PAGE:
The Role of Leaf Litter and Small Wood in the Retention of Fine Particles During Storms in an Appalachian Headwater Stream
Adams, Janey Christine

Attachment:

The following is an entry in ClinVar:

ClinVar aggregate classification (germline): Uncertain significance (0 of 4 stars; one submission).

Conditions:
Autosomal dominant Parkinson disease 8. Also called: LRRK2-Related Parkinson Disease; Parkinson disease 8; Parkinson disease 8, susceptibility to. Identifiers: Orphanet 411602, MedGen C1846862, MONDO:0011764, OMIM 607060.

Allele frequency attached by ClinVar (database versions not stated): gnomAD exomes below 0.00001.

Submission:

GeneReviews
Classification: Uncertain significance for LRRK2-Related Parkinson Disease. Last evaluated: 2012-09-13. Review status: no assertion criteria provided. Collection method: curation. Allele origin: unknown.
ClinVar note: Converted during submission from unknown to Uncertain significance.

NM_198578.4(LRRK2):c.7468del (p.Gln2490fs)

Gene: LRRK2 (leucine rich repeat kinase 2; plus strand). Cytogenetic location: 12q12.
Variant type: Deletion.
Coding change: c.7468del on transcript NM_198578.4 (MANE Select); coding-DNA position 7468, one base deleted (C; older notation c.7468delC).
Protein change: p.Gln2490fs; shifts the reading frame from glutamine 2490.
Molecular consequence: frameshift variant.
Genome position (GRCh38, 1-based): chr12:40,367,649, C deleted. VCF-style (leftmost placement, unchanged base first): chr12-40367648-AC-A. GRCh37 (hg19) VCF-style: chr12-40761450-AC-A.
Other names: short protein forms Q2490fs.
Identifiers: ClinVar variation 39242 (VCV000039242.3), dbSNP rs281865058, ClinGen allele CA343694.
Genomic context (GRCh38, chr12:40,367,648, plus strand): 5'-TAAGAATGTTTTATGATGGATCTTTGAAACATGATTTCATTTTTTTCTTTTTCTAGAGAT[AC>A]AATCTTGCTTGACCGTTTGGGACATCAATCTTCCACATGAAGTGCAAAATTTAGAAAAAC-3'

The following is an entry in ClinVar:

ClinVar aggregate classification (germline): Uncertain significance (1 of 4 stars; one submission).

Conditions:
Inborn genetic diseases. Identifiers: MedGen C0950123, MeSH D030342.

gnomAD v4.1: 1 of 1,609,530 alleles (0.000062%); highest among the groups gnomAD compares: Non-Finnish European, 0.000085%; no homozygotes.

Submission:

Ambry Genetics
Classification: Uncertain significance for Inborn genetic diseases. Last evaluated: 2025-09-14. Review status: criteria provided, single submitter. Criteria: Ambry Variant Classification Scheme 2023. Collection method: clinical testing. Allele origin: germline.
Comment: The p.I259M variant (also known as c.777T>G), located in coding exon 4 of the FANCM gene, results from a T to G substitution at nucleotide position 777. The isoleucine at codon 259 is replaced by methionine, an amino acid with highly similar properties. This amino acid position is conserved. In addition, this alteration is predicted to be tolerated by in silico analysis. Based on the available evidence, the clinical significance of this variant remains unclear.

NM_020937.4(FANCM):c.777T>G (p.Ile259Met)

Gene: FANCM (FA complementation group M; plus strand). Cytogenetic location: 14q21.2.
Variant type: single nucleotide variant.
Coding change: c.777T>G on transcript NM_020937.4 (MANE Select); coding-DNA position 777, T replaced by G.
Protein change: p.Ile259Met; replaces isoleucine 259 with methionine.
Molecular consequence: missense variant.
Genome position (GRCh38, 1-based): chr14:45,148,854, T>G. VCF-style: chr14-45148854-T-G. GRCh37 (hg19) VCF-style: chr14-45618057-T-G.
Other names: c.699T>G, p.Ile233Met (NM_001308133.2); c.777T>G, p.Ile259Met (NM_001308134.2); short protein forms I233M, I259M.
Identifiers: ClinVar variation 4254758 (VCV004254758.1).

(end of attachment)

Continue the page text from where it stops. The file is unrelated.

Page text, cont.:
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Streams are constantly subject to downstream movement of materials. The role of fallen leaves in resisting downstream transport of particulates is largely unquantified. The litter exclusion study at Coweeta presented the opportunity to study a stream without litter input. I expected removal of leaf litter to reduce the capacity of the stream to retain fine particulate organic matter, FPOM. However, leaves are also a major source of FPOM. I studied the effect of leaf exclusion on FPOM transport by field sampling and by generating computer simulations of particle transport in the stream. Sampling of suspended particles during storms showed that although litter inputs and subsequent particle generation were greatly decreased (Wallace et al. 1997), storm exports did not differ significantly from those of the reference stream. This suggested that the effect of litter exclusion was to reduce FPOM retention. Although there was no new organic matter entering the stream during the exclusion period, entrainment of stored material compensated for it. The computer simulations predicted higher concentrations of FPOM for storms after litter exclusion than I actually measured except during heavy rains that greatly increased discharge. These results suggested that after litter exclusion, low-intensity storms exported lower concentrations than before exclusion. However, after exclusion, intense storms that greatly increased discharge entrained higher concentrations of FPOM. Both field studies and computer models indicated that stability of the litter-excluded streambed was lower compared to the reference and pre-treatment streams, and stability was further reduced with increased discharge.
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